Tuesday 22nd November, 4-6pm
Westminster Forum, University of Westminster, 32-38 Wells Street, London W1T
Pascal Gielen (Groningen University, The Netherlands)
‘Mapping the Community Arts: Artistic Autonomy, Repressive Tolerance and Pastoral Power’
In recent years there has been increased attention to so-called ‘socially engaged art practices’. Equipped with a sense of urgency and intent, artists and curators develop work with the support of communities or groups to tackle political and social issues. While the success of these projects are not easily measurable, they often reiterate the role of artist/curator as protagonists of specific forms of social change, which posits a direct contrast to recent activism which carefully distances itself from any leader-based political organizational categories.
Pascal Gielen, co-editor of the recently published volume Community Art, will draw out a critical cartography of community art and will speak about the power and impotencies of this phenomenon. Since modernity, art and community, artist and social work have had an ambivalent relationship, can art have a role in building communities? What is the political potency of forms of art that strive to integrate individuals and social groups? Pascal Gielen is Professor of Sociology of the Arts and Director of the research centre Arts in Society at Groningen University. His publications include The Murmuring of the Artistic Multitude: Global Art, Memory and Post-Fordism (Valiz, 2009) and the co-edited Being an Artist in Post-Fordist Times (NAi Publishers, 2009).
Wednesday 23 November, 1.15pm – 2.30pm
Room 359, 309 Regent Street, University of Westminster
Samuel Thomas (Durham University)
“The Gaucho Sells Out: Thomas Pynchon, Nation Building & Argentina”
Wednesday 16 November, 4.15pm – 5.45pm
Room 312, Wells Street, University of Westminster, London W1T
‘Pragmatic Implicature and the novel’
Ruth Schuldiner, University of Oxford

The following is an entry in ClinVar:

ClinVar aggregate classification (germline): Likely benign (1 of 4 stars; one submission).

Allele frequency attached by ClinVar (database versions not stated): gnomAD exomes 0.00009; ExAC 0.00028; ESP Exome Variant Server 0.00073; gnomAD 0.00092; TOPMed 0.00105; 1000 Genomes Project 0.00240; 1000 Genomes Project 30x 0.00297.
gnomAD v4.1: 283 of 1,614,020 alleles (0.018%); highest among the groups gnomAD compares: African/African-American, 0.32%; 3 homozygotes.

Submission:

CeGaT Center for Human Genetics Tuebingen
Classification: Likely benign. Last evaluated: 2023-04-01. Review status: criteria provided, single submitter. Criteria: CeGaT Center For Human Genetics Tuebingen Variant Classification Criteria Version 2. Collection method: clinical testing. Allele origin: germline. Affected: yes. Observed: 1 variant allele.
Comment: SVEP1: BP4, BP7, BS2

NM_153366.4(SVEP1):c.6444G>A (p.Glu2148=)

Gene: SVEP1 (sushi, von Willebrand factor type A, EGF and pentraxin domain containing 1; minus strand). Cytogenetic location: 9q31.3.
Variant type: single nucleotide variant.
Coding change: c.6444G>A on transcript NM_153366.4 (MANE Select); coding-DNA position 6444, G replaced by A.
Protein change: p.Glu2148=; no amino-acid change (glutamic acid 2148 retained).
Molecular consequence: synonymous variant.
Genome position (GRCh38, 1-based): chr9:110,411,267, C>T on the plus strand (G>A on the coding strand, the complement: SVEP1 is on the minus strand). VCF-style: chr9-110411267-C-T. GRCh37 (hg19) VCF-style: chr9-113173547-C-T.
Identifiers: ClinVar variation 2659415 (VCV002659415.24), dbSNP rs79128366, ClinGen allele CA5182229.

This paper will discuss the sustained use of implicature to communicate central, unambiguous elements of plot in fiction novels; specifically, it will look at instances in which a reader’s understanding of an implicitly communicated event is integral to their understanding of the remainder of the narrative. It is proposed that, in third-person narratives, a perceived context of fictionality is depended upon for the construction of some of these implicatures: many of them exploit the perceived omniscience of the narrator, and by extension the fictionality of the text. This conclusion feeds into a broader argument concerning the possible differences associated with reading fictional vs. nonfictional texts, or how an assumed context of either fictionality or nonfictionality affects readers’ interpretations of individual utterances and the coherence of narratives as a whole. When an author chooses to communicate central narrative information through implicature, the reader is faced with the important puzzle of why an omniscient persona would opt for an inarticulate mode of communication. It is this implicitly posed question that emphasizes the relevance of the implicatures to their context, dispersing the ambiguity of superficial ellipses. The paper discusses excerpts from M.E. Braddon’s Lady Audley’s Secret to evidence the argument.
Words and Wars
Group for War and Culture Studies Research Seminar
Monday 21 November 2011, 5.30-7.30pm